I am a student at UNBC (in BC, Canada), and Blackboard is our LMS, due to the fact that Blackboard bought out WebCT recently. I have to say that as a student, marker, and Computer Helpdesk staff member, I /LOATH/ Blackboard. The system is flaky, often crashes, logs you out for no reason, refuses to load files, fails to load files, as well as a myriad of other issues. I feel that not only is allowing a patent like this counter-productive to the advancement of the product, it also continues to add precedent that it's okay to patent stupid things and then create a monopoly. The idea behind the free market is that everyone has a fighting change to sell their product. Sure, consumers have allowed companies like Wall-Mart to take off and out-sell smaller companies, but that's the risk of doing business. Letting companies sue each other left and right is not allowing for a free market, and is in the end going to hurt consumers. For example, when Blackboard bought WebCT, they stopped supporting WebCT4 (Blackboard has released WebCT6/BCE6), despite the fact that there are many classes which are not fully compatible with the new version. I know this isn't really relevant, but I couldn't help but take up the opportunity to badmouth Blackboard. Another point to note is that a friend of mine worked at a college in Alberta implementing the system and said it's just as ugly and trying on the server side as it is on the client side.

Re:Blackboard sucks (1)

lastchance_000 (847415) | more than 6 years ago | (#22552824)

Why fix the software when you can litigate the competition out of business?

Re:Blackboard sucks (1)

SameBrian (945591) | more than 6 years ago | (#22552864)

I just watched Star Trek:Nemesis the other day, and at some point Picard tells his clone that to be human is to better oneself. Since companies are technically persons, I think they should also live up to that. I try my hardest to not give my money to companies that don't seem to want to provide a useful service to me. In fact, when I graduate I am going to try to get a job here (Computer Science degree), and if that happens I will petition to start developing an in-house system to replace Blackboard.

Re:Blackboard sucks (2, Informative)

KillerCow (213458) | more than 6 years ago | (#22552912)

and if that happens I will petition to start developing an in-house system to replace Blackboard.


Good luck. They can just sue you for violating their patent.

Re:Blackboard sucks (1)

MrSteveSD (801820) | more than 6 years ago | (#22553032)

And even if you work around their "amazing innovative" multiple role idea, they can just patent some other obvious idea like "saving user preferences to disk in a learning management system".

Re:Blackboard sucks (0)

Anonymous Coward | more than 6 years ago | (#22553266)

Might want to give Angel [angellearning.com] a look. We moved over to it from WebCT and its been nothing but wonderful for us. Easy to integrate with, extendable, and their support has been second to none so far. The students and faculty really like it (and believe me - nothing makes faculty happy :P).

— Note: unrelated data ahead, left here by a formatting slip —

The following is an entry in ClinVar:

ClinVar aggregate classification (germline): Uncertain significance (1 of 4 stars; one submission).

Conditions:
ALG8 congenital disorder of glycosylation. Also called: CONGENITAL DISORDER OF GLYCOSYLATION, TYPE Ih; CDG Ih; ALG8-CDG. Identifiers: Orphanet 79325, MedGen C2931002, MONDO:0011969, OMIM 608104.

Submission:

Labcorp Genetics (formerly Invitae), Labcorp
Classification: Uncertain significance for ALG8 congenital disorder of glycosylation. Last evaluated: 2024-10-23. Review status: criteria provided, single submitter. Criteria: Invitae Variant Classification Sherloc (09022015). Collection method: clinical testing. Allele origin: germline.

Re:Blackboard sucks (4, Funny)

Wandering Wombat (531833) | more than 6 years ago | (#22552898)

Wait... I was a student at TRU, also in BC, Canada. They found a system WORSE than WebCT?!?! Holy crap, that IS Slashdot-worthy!

Re:Blackboard sucks (0)

Anonymous Coward | more than 6 years ago | (#22553056)

Blackboard bought out WebCT. Same crap, new name.

Re:Blackboard sucks (1)

Adambomb (118938) | more than 6 years ago | (#22553076)

Blackboard, The company people create when someone says "Well its not like we can break into the textbook publishing business eh?".

Re:Blackboard sucks (1)

kklein (900361) | more than 6 years ago | (#22553338)

I have used WebCT and Moodle, the former as both a teacher and a student, and the latter as a teacher.

WebCT rocked, but was expensive. Moodle sucks, but is OSS. But Blackboard? I have never heard a kind word uttered about it.

Being patent trolls doesn't help my image of it, either.

Re:Blackboard sucks (1)

CohibaVancouver (864662) | more than 6 years ago | (#22553750)

>Moodle sucks

I'm glad someone else had the courage to say it. I know Moodle gets tons of praise heaped on it because it's OSS, but it's simply not as feature-rich as the 'commerical' LMSes, its UI is confusing and its documentation is a jumble of cumbersome wiki pages. Until Moodle 'catches us' to the other LMSes it will never gain critical mass.

Re:Moodle sucks (0)

Anonymous Coward | more than 6 years ago | (#22554080)

Yeah, but as I like to tell my students, at least Moodle sucks for FREE. And, as a survivor of Blackboard as a student, Blackboard certainly sucks.

That sucking sound you here at my university at least (public, California) is the sound of an incredible amount of public funds getting sucked into the sucky monopoly that Blackboard is.

Re:Blackboard sucks (1, Insightful)

kklein (900361) | more than 6 years ago | (#22554438)